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The revolution in horsemanship (Proceedings)

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Aug 01, 2008

During the eighth decade of the twentieth century a change in horsemanship began in the Pacific Northwest of the United States of America. Several horsemen in Northern California, adjacent states, and Idaho began to do public "clinics," demonstrating and advocating a styled of horsemanship that depends primarily upon persuasive, gentle methods of manipulating and shaping equine behavior, rather that the forceful, coercive, and often inhumane methods of methods that have prevailed in all horse cultures throughout history.

The author retired from veterinary practice in 1987, and decided to devote his remaining active years to supporting the efforts of these trainers, and their protégés by lecturing and writing about what has become a Revolution in Horsemanship.

His personal contribution to this movement was a system of training newborn foals, developed over a period of 40 years, wherein, by shaping the behavior of the neonatal foal during its Critical Learning Times and Imprint Period, a permanently gentle and well-mannered horse could be produced.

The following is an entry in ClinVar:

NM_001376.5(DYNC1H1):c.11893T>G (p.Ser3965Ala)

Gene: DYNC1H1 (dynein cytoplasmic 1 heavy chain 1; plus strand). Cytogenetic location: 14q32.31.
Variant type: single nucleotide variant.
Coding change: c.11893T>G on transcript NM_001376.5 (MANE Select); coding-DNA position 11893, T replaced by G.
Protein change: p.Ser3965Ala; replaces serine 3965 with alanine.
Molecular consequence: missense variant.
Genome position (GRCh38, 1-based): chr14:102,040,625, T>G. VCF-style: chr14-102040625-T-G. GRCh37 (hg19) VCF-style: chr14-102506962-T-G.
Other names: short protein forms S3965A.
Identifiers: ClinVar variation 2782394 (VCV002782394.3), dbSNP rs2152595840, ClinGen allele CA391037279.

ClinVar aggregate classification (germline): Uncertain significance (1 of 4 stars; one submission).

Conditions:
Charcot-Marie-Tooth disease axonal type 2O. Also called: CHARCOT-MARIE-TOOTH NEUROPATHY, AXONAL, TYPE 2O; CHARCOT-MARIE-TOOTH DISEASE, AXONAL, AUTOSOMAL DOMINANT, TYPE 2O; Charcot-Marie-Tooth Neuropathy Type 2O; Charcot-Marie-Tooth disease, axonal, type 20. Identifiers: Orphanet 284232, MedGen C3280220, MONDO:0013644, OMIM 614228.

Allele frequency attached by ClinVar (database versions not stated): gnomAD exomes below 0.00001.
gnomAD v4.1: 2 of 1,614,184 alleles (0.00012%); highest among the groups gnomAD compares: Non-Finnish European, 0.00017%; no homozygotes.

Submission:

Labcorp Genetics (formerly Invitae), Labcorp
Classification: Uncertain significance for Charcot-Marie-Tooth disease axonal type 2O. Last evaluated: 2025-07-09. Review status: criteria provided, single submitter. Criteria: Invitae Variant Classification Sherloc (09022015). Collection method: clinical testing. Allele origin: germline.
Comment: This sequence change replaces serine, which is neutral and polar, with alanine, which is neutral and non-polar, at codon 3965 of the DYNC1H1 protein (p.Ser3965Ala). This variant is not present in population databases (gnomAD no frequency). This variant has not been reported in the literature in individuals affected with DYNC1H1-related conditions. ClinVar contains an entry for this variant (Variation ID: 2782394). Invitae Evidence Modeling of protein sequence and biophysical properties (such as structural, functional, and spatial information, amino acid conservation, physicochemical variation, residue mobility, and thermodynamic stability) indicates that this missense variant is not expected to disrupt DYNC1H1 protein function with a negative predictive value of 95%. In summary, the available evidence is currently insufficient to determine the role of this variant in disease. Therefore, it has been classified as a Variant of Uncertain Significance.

In 1990, the author predicted that, by the turn of the century, this controversial and unorthodox Revolution in Horsemanship would prevail.

That prediction has come true. This kind of horsemanship (most popularly know as "Natural Horsemanship," because it is natural to the horse, utilizing its own communication methods) is now in use all over the world, and its popularity is growing explosively.

One reason for its success at this late date, when the internal combustion engine has virtually displaced the horse as a source of power and transportation and primarily reserved it as a recreational and companion animal, is the information explosion. Television, jet air travel, the Internet, e-mail, an increasingly literate and increasingly female horse ownership have all served to facilitate the spread of this technology.

Concurrently, the popularity of such books as The Man Who Listens to Horses, by Monty Roberts (Random House, c. 1995), and The Horse Whisperer, by Nicholas Evans (Delacorte Press, c. 1996), the motion picture, The Horse Whisperer, and several BBC and PBS documentaries have helped to accelerate the acceptance of Natural Horsemanship.

The training methods are intricate and required considerable study and experience. However, the information is available to all who work with horses, whether professionally or recreationally.